const [isLoading, setLoading] = useState(true);
 const [sortMode, setSortMode] = useState("ASC");

 useEffect(() => {
   fetchActivities();

   return () => fetchActivities();
 }, [sortMode]);

 const fetchActivities = async () => {
   setLoading(true);

   try {
     const body = await fetch(
       `/.netlify/functions/activities?order=${sortMode}`
     );
     const { data } = await body.json();


     if (data) {
        setActivitiesData(data);
     }
   } catch (e) {
     console.log("error fetching data", e);
   } finally {
     setLoading(false);
   }
 };

 return (
   <div className="activities">
     <header className="activity-header">
       <h2 className="title"> Outdoor Activity Tracker </h2>
     </header>
     <br />

     <section className={"activities-items"}>
       {isLoading ? (
         <div className="align-center" style={{ height: "100vh" }}>
           <h4> Fetching Your Activities .... </h4>
         </div>
       ) : activitiesData.length === 0 ? (
         <div style={{ height: "100vh" }}>
           <div className="align-center" style={{display: 'flex', justifyContent : 'center'}}>
             <button
               className={"activity-btn"}
               onClick={() => navigate("/create-activity")}
             >
               Create New Activity
             </button>
           </div>
           <h4 style={{ textAlign: "center" }}>
             You currently have no past activity. <br /> Click the button above
             to create your first activity
           </h4>
         </div>
       ) : (
         <div>
           <div className={"flex"} style={{ justifyContent: "space-between" }}>
             <div className={"align-center"}>
               <h2 className="title"> All Outdoor Activities </h2>
             </div>

             <div>
               <button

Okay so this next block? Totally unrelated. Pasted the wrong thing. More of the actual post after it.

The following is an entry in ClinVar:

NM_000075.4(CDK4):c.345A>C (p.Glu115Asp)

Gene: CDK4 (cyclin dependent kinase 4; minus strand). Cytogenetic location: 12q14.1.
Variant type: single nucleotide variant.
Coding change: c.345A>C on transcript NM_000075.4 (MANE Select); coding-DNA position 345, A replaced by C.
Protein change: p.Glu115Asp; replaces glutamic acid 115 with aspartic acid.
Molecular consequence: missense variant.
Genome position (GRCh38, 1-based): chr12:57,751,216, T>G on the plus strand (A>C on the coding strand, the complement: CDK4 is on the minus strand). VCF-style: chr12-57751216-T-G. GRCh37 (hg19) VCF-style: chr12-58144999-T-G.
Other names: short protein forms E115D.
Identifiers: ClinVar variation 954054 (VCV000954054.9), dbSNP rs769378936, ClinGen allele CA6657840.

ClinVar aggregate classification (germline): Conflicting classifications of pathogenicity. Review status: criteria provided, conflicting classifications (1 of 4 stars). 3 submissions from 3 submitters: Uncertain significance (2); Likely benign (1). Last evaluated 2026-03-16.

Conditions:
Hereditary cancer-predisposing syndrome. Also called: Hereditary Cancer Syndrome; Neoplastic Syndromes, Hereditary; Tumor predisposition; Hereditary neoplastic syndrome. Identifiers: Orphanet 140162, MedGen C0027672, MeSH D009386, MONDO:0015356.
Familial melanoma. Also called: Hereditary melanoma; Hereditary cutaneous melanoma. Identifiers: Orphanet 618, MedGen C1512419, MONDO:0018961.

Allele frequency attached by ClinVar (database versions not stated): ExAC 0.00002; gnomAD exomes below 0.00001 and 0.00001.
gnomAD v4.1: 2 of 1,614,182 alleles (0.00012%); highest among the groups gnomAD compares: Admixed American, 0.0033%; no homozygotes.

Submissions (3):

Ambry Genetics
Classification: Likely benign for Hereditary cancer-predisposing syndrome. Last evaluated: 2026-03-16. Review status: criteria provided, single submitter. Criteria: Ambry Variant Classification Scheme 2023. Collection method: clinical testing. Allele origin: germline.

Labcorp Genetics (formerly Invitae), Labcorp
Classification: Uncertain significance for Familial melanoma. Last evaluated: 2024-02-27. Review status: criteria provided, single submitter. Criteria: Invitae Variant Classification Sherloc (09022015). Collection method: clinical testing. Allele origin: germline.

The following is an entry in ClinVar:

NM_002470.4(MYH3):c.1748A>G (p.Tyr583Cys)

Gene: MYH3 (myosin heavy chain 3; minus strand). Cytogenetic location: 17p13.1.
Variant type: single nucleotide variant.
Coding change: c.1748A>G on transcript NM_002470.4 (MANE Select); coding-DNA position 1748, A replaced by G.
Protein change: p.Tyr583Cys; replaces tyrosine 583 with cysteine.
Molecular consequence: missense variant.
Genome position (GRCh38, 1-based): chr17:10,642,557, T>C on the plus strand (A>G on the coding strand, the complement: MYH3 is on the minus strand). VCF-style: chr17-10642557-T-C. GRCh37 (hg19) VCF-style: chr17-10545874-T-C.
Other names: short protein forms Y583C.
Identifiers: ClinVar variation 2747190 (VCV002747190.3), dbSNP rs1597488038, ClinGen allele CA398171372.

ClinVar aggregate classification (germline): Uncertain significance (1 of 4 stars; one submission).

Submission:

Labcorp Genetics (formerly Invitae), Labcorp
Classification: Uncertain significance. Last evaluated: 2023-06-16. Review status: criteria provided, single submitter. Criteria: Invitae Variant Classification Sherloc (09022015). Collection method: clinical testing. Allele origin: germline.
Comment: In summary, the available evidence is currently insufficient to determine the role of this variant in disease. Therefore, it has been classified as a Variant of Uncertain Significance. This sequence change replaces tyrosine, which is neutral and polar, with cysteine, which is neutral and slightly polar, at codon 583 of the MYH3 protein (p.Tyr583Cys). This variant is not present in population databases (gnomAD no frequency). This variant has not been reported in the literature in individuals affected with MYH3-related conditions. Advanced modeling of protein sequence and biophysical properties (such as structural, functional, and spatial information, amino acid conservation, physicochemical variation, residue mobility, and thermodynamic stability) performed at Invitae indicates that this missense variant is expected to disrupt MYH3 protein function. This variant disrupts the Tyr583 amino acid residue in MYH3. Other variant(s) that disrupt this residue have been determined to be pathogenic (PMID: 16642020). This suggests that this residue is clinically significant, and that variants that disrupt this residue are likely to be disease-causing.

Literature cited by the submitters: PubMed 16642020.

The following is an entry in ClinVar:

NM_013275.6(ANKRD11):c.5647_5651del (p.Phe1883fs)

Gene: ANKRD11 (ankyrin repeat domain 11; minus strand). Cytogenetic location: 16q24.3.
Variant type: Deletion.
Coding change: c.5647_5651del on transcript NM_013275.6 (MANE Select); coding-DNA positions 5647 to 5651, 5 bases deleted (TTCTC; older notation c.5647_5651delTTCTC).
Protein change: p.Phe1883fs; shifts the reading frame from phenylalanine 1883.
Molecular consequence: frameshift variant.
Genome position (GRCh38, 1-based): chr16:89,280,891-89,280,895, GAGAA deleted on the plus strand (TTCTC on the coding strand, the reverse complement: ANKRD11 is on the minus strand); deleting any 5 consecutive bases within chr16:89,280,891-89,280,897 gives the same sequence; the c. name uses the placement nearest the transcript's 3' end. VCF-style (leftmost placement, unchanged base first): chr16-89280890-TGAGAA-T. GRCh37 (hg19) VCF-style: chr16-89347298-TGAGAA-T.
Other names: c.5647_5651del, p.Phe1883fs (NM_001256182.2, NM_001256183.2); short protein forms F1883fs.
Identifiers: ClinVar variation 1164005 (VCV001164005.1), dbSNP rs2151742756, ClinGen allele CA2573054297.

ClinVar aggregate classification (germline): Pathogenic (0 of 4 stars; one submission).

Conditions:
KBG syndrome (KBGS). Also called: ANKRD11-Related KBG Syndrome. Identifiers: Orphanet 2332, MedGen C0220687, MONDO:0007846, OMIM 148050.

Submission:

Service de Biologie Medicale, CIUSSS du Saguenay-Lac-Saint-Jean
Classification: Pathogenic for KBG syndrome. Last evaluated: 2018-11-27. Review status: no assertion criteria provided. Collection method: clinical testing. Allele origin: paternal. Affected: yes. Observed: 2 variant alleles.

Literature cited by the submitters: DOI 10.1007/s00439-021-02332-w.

onClick={() => navigate("/create-activity")}
                 className={"activity-btn"}
               >
                 Create New Activity
               </button>
             </div>
           </div>
           <hr />

           <div className={"flex"}>
             <p style={{ margin: "0 .5rem" }}> Sort By: </p>
             <div>
               <select
                 onChange={(e) => {
                   setSortMode(e.target.value);
                 }}
                 value={sortMode}
                 className={"align-center"}
               >
                 <option value="ASC"> Recently Created </option>
                 <option value="DESC"> First Created </option>
               </select>
             </div>
           </div>

           <ul className={"cards-list"}>
             {activitiesData.map(
               ({
                 activity_type,
                 duration,
                 distance,
                 date_created,
                 name,
                 id,
                 description,
               }) => {
                 return (
                   <li key={id}>
                     <ActivityCard
                       distance={distance}
                       duration={duration}
                       date_created={date_created}
                       name={name}
                       description={description}
                       activity_type={activity_type}
                     />
                   </li>
                 );
               }
             )}
           </ul>
         </div>
       )}
     </section>
   </div>
 );
};

export default Activities;

The component in the code block above fetches and displays all activities that the /create-activity Netlify Function retrieves from the database using a useEffect hook to execute the fetchActivities function. The function makes a GET request to the /create-activity Netlify Function immediately after the component is mounted. The GET request contains an order request parameter with a value from the component state.